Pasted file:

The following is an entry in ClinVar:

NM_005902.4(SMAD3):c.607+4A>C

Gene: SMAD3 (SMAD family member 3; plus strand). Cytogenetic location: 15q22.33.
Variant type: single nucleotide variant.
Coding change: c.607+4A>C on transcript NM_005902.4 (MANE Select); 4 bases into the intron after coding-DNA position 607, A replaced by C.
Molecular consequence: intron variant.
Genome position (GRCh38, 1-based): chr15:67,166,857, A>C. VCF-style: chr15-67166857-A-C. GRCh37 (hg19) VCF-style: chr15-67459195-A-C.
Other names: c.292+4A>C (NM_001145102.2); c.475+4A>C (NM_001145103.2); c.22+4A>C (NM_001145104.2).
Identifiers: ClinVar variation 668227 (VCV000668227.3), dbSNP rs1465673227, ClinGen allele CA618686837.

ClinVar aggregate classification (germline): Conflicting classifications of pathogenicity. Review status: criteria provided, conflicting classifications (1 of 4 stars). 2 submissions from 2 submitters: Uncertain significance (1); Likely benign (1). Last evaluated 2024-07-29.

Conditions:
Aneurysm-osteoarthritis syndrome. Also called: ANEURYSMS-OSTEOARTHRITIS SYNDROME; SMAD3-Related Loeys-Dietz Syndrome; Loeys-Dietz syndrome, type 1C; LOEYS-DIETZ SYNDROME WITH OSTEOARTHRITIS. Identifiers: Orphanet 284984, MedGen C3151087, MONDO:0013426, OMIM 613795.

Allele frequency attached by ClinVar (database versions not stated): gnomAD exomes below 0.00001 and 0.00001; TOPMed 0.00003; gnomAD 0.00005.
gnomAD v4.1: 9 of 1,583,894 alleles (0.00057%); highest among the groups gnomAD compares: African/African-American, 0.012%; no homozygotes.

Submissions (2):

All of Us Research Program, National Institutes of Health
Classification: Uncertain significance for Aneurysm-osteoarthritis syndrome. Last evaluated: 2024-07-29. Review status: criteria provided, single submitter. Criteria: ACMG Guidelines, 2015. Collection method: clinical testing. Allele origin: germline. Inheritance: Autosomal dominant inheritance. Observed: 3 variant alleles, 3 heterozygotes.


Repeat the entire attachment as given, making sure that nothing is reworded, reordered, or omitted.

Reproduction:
The following is an entry in ClinVar:

NM_005902.4(SMAD3):c.607+4A>C

Gene: SMAD3 (SMAD family member 3; plus strand). Cytogenetic location: 15q22.33.
Variant type: single nucleotide variant.
Coding change: c.607+4A>C on transcript NM_005902.4 (MANE Select); 4 bases into the intron after coding-DNA position 607, A replaced by C.
Molecular consequence: intron variant.
Genome position (GRCh38, 1-based): chr15:67,166,857, A>C. VCF-style: chr15-67166857-A-C. GRCh37 (hg19) VCF-style: chr15-67459195-A-C.
Other names: c.292+4A>C (NM_001145102.2); c.475+4A>C (NM_001145103.2); c.22+4A>C (NM_001145104.2).
Identifiers: ClinVar variation 668227 (VCV000668227.3), dbSNP rs1465673227, ClinGen allele CA618686837.

ClinVar aggregate classification (germline): Conflicting classifications of pathogenicity. Review status: criteria provided, conflicting classifications (1 of 4 stars). 2 submissions from 2 submitters: Uncertain significance (1); Likely benign (1). Last evaluated 2024-07-29.

Conditions:
Aneurysm-osteoarthritis syndrome. Also called: ANEURYSMS-OSTEOARTHRITIS SYNDROME; SMAD3-Related Loeys-Dietz Syndrome; Loeys-Dietz syndrome, type 1C; LOEYS-DIETZ SYNDROME WITH OSTEOARTHRITIS. Identifiers: Orphanet 284984, MedGen C3151087, MONDO:0013426, OMIM 613795.

Allele frequency attached by ClinVar (database versions not stated): gnomAD exomes below 0.00001 and 0.00001; TOPMed 0.00003; gnomAD 0.00005.
gnomAD v4.1: 9 of 1,583,894 alleles (0.00057%); highest among the groups gnomAD compares: African/African-American, 0.012%; no homozygotes.

Submissions (2):

All of Us Research Program, National Institutes of Health
Classification: Uncertain significance for Aneurysm-osteoarthritis syndrome. Last evaluated: 2024-07-29. Review status: criteria provided, single submitter. Criteria: ACMG Guidelines, 2015. Collection method: clinical testing. Allele origin: germline. Inheritance: Autosomal dominant inheritance. Observed: 3 variant alleles, 3 heterozygotes.